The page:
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Unformatted text preview: stories are told, including who may tell them, when interruption is permitted, which amounts and types of information are included and which are deemed irrelevant. In short, narratives--albeit narratives conforming to a particular set of implicit and explicit rules--pervade legal discourse. There can be no debate about whether narrative belongs in the law. Such an argument would begin from the faulty assumption that we have a choice about whether to permit narratives into legal discourse. Delgado calls this assumption the "empathic fallacy," which he defines as the belief that we can escape the screening of new stories through the medium of the old. That is, the dominant storyteller experiences himself, not as telling a story, but rather as speaking in the universal voice. The legal discourse we observe, create, and participate in is already ordered into narratives. It is just that some are more visible than others. Descriptively, the concept of narrative provides useful ways of thinking about how we order and understand our experience. But the danger of legal narratives is precisely that they do use familiar conventions and structures. When we tell law stories, then, we may be merely reproducing the conventional narrative, with its implicit, existing norms. This danger will always exist unless we explicitly acknowledge the normative function of counternarrative--to challenge the notion of a nonsituated, omniscient narrator, to expose false claims of universality and their web of underlying assumptions, and to open up the legal arena to otherwise silenced or marginalized voices. Narrative, like empathy, is a tool that can be used either to perpetuate the status quo, or to challenge it in order to move the law forward. To achieve the latter objective, extrinsic moral and political criteria must inform the use of narrative. SLHS Value File Oppression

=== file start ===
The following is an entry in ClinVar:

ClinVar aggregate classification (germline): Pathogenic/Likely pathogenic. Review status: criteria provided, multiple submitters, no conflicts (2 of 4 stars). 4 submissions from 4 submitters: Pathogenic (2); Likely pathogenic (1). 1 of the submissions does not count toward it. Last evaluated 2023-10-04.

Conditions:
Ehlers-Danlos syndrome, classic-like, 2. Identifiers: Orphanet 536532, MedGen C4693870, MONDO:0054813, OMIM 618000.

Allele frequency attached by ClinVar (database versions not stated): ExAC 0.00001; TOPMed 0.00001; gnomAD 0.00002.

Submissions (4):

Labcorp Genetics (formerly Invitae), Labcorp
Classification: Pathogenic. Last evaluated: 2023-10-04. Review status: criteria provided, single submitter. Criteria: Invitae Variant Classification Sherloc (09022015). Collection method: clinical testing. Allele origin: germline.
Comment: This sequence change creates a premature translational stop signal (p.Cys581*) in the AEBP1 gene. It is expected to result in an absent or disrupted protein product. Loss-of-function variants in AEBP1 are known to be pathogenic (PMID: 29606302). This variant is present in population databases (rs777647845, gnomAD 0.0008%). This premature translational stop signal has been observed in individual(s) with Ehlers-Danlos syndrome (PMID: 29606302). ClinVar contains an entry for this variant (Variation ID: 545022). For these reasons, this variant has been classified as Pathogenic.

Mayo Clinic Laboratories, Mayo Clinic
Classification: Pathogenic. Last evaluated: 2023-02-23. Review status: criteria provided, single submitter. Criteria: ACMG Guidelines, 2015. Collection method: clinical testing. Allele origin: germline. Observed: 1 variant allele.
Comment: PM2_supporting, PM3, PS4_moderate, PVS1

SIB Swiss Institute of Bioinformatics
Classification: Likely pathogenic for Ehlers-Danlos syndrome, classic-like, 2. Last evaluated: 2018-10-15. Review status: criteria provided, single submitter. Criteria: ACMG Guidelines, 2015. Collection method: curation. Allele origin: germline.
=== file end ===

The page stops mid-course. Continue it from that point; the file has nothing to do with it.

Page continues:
Inferiority is a fate worse than death: it demolishes the meaning of life and dignity
Andrea Dworkin, Feminist Activist, INTER...
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This document was uploaded on 11/20/2013.
- Fall '13